The hallmarks of an FHA loan include the ability to buy a home with a low down payment or a lower credit score. The loan is issued by a private lender, but is guaranteed by the Federal Housing Administration (FHA). Mortgage insurance is required for all FHA loans, which does decrease the amount of the mortgage you’re able to take on.

 

The Consumer Financial Protection Bureau (CFPB) advises consumers with higher credit scores and higher down payment capabilities to consider conventional loans because they will most likely be cheaper.

How Much House You Can Get With a VA Loan

VA loans are an excellent option if you qualify. VA loans can include zero down payment, low interest rates, limited closing costs, and no mortgage insurance — all of which make your mortgage payment more affordable. VA loan guidelines limit the debt-to-income ratio at 41%.

Steps to Try When Your Income Is Too Low

Let’s say you don’t qualify for a mortgage sufficient to buy a home in your desired area. Don’t give up: There are some things you can do to keep moving toward homeownership.

Look for Programs Specifically for Low-Income Households

You may qualify for down payment assistance, grants, or programs designed for low-income households. Self-help build programs, which allow you to build equity by making improvements to the house, also subsidize the interest rate on your mortgage or offer a longer term on your loan. This can help make the monthly payment match your budget. A Housing and Urban Development (HUD) counselor may be able to point you in the direction of programs in your area.

Consider a Cosigner

It’s not uncommon to see a cosigner alongside a mortgage applicant. A cosigner is responsible for the mortgage if the primary borrower is unable to pay. They must have a credit score above 670 and show they have sufficient income to make payments on the loan if the original borrower defaults. If you’re sure you’re able to make the mortgage payment, a cosigner could be just what you need to become qualified.

Increase Your Income

Sure, it’s easier said than done to increase your income. However, negotiating a pay raise, finding higher-paying work, or taking on a side hustle could help the income equation on your mortgage application.

Consider a Different Area

Rural areas tend to be much more affordable. You can also finance a home with a zero-down United States Department of Agriculture (USDA) loan in a qualified rural area. You’ll have to weigh the benefits of cheaper housing against living farther from family support and possibly fewer available job opportunities.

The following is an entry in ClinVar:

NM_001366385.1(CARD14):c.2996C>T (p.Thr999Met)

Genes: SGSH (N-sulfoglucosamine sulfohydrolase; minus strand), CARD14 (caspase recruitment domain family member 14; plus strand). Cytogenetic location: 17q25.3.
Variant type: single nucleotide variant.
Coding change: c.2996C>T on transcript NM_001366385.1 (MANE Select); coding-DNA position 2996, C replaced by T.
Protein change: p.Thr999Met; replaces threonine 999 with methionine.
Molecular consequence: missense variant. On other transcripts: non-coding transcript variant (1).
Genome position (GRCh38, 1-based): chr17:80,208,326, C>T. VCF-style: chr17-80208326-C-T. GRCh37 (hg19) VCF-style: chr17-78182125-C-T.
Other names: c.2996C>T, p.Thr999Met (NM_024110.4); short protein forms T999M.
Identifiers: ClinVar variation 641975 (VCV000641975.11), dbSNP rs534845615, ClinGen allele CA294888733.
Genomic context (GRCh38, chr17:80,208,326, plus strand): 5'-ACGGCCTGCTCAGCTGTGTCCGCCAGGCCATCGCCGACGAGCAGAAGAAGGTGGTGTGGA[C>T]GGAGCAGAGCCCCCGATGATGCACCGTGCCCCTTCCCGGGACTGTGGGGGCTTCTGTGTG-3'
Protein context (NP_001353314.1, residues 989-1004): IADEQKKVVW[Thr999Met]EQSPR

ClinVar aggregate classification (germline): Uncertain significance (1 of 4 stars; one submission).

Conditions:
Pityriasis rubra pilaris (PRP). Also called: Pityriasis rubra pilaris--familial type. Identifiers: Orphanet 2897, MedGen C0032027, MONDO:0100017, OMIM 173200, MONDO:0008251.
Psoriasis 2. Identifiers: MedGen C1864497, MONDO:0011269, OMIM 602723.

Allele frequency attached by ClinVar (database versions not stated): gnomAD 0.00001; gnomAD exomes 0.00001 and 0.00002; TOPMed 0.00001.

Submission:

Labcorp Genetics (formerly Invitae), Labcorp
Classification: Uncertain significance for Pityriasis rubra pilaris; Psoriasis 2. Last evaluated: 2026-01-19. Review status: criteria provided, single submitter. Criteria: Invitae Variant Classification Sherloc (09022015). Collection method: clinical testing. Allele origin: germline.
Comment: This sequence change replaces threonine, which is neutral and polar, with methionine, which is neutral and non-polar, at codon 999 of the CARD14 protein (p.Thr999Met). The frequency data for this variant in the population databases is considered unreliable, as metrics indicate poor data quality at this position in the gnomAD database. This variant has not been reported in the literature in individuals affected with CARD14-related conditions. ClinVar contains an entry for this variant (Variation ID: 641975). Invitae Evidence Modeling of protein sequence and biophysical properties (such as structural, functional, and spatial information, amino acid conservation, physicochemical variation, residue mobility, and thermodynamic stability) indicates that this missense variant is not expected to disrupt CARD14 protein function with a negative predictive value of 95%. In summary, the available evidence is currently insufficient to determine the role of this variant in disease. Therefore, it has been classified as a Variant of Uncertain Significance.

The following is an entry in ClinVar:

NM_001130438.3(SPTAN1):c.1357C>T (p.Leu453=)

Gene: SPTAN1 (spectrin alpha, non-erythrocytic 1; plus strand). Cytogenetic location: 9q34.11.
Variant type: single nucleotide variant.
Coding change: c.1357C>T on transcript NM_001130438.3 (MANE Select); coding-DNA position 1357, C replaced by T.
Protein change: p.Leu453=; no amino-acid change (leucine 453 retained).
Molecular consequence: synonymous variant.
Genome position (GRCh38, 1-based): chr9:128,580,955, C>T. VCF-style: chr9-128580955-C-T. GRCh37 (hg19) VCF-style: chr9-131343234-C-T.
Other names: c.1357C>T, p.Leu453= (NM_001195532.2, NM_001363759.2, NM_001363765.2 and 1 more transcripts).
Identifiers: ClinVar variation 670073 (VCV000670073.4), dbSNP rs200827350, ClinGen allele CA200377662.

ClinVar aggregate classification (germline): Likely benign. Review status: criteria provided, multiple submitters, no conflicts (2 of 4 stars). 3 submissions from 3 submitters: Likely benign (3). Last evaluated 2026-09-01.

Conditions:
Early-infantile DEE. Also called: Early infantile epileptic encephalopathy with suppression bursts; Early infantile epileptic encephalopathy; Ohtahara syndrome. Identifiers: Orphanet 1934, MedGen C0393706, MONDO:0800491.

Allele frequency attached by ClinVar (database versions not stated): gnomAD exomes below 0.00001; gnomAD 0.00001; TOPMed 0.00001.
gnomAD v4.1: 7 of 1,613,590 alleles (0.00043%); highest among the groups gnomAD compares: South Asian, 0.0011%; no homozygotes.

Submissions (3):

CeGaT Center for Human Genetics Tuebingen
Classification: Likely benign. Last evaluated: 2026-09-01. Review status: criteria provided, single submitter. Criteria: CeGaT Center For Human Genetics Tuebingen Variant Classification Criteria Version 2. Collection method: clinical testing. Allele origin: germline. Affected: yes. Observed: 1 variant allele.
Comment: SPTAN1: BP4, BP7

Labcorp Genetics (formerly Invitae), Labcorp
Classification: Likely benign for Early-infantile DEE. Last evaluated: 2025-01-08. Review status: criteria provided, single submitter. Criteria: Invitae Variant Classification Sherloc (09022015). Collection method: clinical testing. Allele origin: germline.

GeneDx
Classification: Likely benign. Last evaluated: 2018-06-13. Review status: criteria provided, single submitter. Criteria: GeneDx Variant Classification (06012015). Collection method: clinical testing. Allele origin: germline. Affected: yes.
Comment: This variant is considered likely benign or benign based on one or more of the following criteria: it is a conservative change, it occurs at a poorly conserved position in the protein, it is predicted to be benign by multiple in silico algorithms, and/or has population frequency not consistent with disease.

Reduce Your Debt

If debt is preventing you from qualifying for a mortgage and your top goal is to get into a home, a laser-like focus on paying off your debt can help. Try using any “bonus” money — your tax refund, birthday cash — to pay it down. Above all, make a solid, strategic plan (and get your partner on board). This debt payoff planner can help.

FAQ

How many times my income can I afford in a house?

Aim to buy a house that equals three to five times your yearly income. If you have more debt, you’re looking at the lower end. Less debt means you can aim for a higher number. However, this calculation may not work for every situation and housing market. A mortgage lender can help with your unique situation.

How much do I need to make to buy a $450K house?

The rule of thumb is to spend about 28% of your income on housing. If you are a first-time homebuyer with an FHA loan, the payment for a $450k house with an interest rate of 5% and a down payment of $15,750 (3.5%) is $2,331 for principal and interest.

 

That $2,331 payment amount would need to be 28% of your income or less: You would need to make more than $8,325 gross per month or $99,900 per year (assuming you had no debt; the calculation changes with the amount of debt you’re servicing each month). Your best bet is to talk with a mortgage lender who can look at your income and debts, and find a mortgage that works for you.

What is the mortgage on a $500K house?

For a conventional loan with a 20% down payment and an interest rate of 5%, the payment for a $500K house would be $2,147 for principal and interest. The real number for the mortgage on a $500K house will depend on your interest rate, down payment, and loan type.

The Takeaway

Take steps to understand how lenders look at your income, debt, credit score, and down payment. Use the 28/36 rule to determine your max mortgage payment and overall debt. Then factor in other expenses like insurance (homeowners and mortgage) and HOA fees, plus home maintenance and even commuting costs to determine how much home you can afford.

 

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This article originally appeared on SoFi.com and was syndicated by MediaFeed.org.

 

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Home foreclosures are on the rise in these states

 

Editor’s Note: Updated for July 2022

 

Amid rising mortgage rates and falling home sales, foreclosures are on the upswing. The number of U.S. properties with foreclosure filings in June was 31,707, according to ATTOM Data Solutions. This is up over 143% from a year ago. Much of the foreclosure activity is on loans that began prior to the pandemic and would have been foreclosed on without pandemic protections.

 

With the median home price reaching a record $407,600, home ownership is becoming more difficult for new buyers and existing owners alike. In this climate of high mortgage rates combined with historically high inflation, sellers may need to adjust, especially considering that home resales, which form the majority of US home sales, plummeted by over 8% compared to this time last year.